Experts believe that the Windows kernel zero-day vulnerability fixed this week by Microsoft with its Patch Tuesday updates has been exploited by several threat actors, including a new group.
The actively exploited vulnerability, tracked as CVE-2018-8611, has been described by Microsoft as a privilege escalation issue related to the failure of the Windows kernel to properly handle objects in memory.
The flaw was reported to Microsoft by researchers at Kaspersky Lab. This was the third month in a row Microsoft patched a Windows zero-day reported by the cybersecurity firm – in October it fixed CVE-2018-8453, which had been exploited by FruityArmor, and in November it resolved CVE-2018-8589, which had been used by multiple threat groups in attacks mostly aimed at the Middle East.
Kaspersky has described CVE-2018-8611 as a race condition in the Kernel Transaction Manager. The company says the vulnerability can be used not only to escalate privileges, but also to escape the sandbox of the Chrome and Edge web browsers.
“This vulnerability successfully bypasses modern process mitigation policies, such as Win32k System call Filtering that is used, among others, in the Microsoft Edge Sandbox and the Win32k Lockdown Policy employed in the Google Chrome Sandbox. Combined with a compromised renderer process, for example, this vulnerability can lead to a full Remote Command Execution exploit chain in the latest state-of-the-art web-browsers,” Kaspersky explained.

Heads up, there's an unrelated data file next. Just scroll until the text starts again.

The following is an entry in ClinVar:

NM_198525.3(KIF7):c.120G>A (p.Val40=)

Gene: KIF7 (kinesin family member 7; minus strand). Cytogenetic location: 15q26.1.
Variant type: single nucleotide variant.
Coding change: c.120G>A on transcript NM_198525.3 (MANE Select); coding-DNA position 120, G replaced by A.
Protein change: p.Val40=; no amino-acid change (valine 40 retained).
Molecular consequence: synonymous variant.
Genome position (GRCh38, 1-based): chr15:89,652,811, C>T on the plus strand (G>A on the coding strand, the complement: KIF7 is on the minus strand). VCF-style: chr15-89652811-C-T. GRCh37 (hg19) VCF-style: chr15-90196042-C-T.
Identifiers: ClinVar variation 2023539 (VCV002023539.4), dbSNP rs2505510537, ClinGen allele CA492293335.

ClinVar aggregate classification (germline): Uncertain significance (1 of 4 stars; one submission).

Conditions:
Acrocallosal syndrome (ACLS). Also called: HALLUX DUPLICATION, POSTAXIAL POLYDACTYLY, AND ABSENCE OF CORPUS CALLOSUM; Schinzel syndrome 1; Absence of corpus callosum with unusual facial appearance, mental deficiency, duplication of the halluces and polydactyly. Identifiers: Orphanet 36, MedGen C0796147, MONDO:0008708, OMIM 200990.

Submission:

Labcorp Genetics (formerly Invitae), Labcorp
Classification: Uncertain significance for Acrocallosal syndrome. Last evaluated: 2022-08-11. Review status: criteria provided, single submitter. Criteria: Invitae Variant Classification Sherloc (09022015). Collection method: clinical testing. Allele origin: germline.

The security firm says it has found several builds of an exploit for this vulnerability, including one adapted for the latest versions of Windows.
Kaspersky says multiple threat actors appear to have exploited the flaw, including FruityArmor and a recently discovered group tracked by the company as SandCat.
SandCat has been observed using FinFisher/FinSpy spyware and CHAINSHOT, a piece of malware analyzed earlier this year by Palo Alto Networks after it had been spotted in Middle East attacks involving a Flash Player zero-day (CVE-2018-5002).
According to Kaspersky, the latest Window zero-day was used in attacks aimed at entities in the Middle East and Africa. Some connections have been found to the vulnerability patched by Microsoft in October – CVE-2018-8589 was dubbed “Alice” by malware developers, while CVE-2018-8611 was referred to as “Jasmine.”
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